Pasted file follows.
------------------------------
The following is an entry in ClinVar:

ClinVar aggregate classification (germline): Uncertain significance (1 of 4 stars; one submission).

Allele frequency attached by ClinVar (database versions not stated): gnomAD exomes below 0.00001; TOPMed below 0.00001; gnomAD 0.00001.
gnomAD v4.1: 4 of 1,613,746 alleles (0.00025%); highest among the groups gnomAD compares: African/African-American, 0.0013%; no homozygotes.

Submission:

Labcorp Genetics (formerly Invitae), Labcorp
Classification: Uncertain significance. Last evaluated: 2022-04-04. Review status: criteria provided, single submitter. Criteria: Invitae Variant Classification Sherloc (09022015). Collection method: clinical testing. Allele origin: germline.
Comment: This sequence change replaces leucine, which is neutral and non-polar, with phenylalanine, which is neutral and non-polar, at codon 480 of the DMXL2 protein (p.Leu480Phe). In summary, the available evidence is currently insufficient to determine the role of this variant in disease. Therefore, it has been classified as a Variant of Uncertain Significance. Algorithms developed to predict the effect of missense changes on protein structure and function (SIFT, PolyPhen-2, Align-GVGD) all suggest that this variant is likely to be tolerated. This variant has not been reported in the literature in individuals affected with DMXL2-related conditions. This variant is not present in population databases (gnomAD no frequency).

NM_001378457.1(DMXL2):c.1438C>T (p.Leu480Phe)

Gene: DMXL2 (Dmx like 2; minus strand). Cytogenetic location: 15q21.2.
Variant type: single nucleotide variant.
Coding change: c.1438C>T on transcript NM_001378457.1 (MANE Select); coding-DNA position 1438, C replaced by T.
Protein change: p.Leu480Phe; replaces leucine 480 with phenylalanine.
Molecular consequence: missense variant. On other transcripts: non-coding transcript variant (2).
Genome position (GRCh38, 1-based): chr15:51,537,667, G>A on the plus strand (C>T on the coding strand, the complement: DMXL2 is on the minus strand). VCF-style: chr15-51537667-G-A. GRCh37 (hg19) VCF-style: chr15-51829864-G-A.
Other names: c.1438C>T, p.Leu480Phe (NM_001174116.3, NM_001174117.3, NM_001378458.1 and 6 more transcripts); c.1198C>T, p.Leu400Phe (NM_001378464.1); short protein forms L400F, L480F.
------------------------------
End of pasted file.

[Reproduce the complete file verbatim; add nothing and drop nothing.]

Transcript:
The following is an entry in ClinVar:

ClinVar aggregate classification (germline): Uncertain significance (1 of 4 stars; one submission).

Allele frequency attached by ClinVar (database versions not stated): gnomAD exomes below 0.00001; TOPMed below 0.00001; gnomAD 0.00001.
gnomAD v4.1: 4 of 1,613,746 alleles (0.00025%); highest among the groups gnomAD compares: African/African-American, 0.0013%; no homozygotes.

Submission:

Labcorp Genetics (formerly Invitae), Labcorp
Classification: Uncertain significance. Last evaluated: 2022-04-04. Review status: criteria provided, single submitter. Criteria: Invitae Variant Classification Sherloc (09022015). Collection method: clinical testing. Allele origin: germline.
Comment: This sequence change replaces leucine, which is neutral and non-polar, with phenylalanine, which is neutral and non-polar, at codon 480 of the DMXL2 protein (p.Leu480Phe). In summary, the available evidence is currently insufficient to determine the role of this variant in disease. Therefore, it has been classified as a Variant of Uncertain Significance. Algorithms developed to predict the effect of missense changes on protein structure and function (SIFT, PolyPhen-2, Align-GVGD) all suggest that this variant is likely to be tolerated. This variant has not been reported in the literature in individuals affected with DMXL2-related conditions. This variant is not present in population databases (gnomAD no frequency).

NM_001378457.1(DMXL2):c.1438C>T (p.Leu480Phe)

Gene: DMXL2 (Dmx like 2; minus strand). Cytogenetic location: 15q21.2.
Variant type: single nucleotide variant.
Coding change: c.1438C>T on transcript NM_001378457.1 (MANE Select); coding-DNA position 1438, C replaced by T.
Protein change: p.Leu480Phe; replaces leucine 480 with phenylalanine.
Molecular consequence: missense variant. On other transcripts: non-coding transcript variant (2).
Genome position (GRCh38, 1-based): chr15:51,537,667, G>A on the plus strand (C>T on the coding strand, the complement: DMXL2 is on the minus strand). VCF-style: chr15-51537667-G-A. GRCh37 (hg19) VCF-style: chr15-51829864-G-A.
Other names: c.1438C>T, p.Leu480Phe (NM_001174116.3, NM_001174117.3, NM_001378458.1 and 6 more transcripts); c.1198C>T, p.Leu400Phe (NM_001378464.1); short protein forms L400F, L480F.